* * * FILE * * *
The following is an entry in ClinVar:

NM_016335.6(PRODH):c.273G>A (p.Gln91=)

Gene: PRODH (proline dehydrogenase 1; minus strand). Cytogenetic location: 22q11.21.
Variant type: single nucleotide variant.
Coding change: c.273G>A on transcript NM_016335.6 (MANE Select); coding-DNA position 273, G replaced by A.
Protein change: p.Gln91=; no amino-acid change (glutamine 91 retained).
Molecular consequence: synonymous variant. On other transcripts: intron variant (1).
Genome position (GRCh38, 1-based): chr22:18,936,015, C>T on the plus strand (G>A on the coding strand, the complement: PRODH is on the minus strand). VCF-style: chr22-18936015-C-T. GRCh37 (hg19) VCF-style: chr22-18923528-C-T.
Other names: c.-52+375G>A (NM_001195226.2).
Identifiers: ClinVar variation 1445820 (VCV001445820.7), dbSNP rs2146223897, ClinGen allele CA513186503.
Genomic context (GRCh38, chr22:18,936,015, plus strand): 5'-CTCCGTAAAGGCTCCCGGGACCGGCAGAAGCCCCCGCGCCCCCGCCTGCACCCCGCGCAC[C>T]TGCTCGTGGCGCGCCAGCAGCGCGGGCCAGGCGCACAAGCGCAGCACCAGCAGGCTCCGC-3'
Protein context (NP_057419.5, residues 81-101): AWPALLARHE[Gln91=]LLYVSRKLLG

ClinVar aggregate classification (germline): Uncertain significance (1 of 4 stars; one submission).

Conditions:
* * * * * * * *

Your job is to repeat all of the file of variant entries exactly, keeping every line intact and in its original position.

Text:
The following is an entry in ClinVar:

NM_016335.6(PRODH):c.273G>A (p.Gln91=)

Gene: PRODH (proline dehydrogenase 1; minus strand). Cytogenetic location: 22q11.21.
Variant type: single nucleotide variant.
Coding change: c.273G>A on transcript NM_016335.6 (MANE Select); coding-DNA position 273, G replaced by A.
Protein change: p.Gln91=; no amino-acid change (glutamine 91 retained).
Molecular consequence: synonymous variant. On other transcripts: intron variant (1).
Genome position (GRCh38, 1-based): chr22:18,936,015, C>T on the plus strand (G>A on the coding strand, the complement: PRODH is on the minus strand). VCF-style: chr22-18936015-C-T. GRCh37 (hg19) VCF-style: chr22-18923528-C-T.
Other names: c.-52+375G>A (NM_001195226.2).
Identifiers: ClinVar variation 1445820 (VCV001445820.7), dbSNP rs2146223897, ClinGen allele CA513186503.
Genomic context (GRCh38, chr22:18,936,015, plus strand): 5'-CTCCGTAAAGGCTCCCGGGACCGGCAGAAGCCCCCGCGCCCCCGCCTGCACCCCGCGCAC[C>T]TGCTCGTGGCGCGCCAGCAGCGCGGGCCAGGCGCACAAGCGCAGCACCAGCAGGCTCCGC-3'
Protein context (NP_057419.5, residues 81-101): AWPALLARHE[Gln91=]LLYVSRKLLG

ClinVar aggregate classification (germline): Uncertain significance (1 of 4 stars; one submission).

Conditions: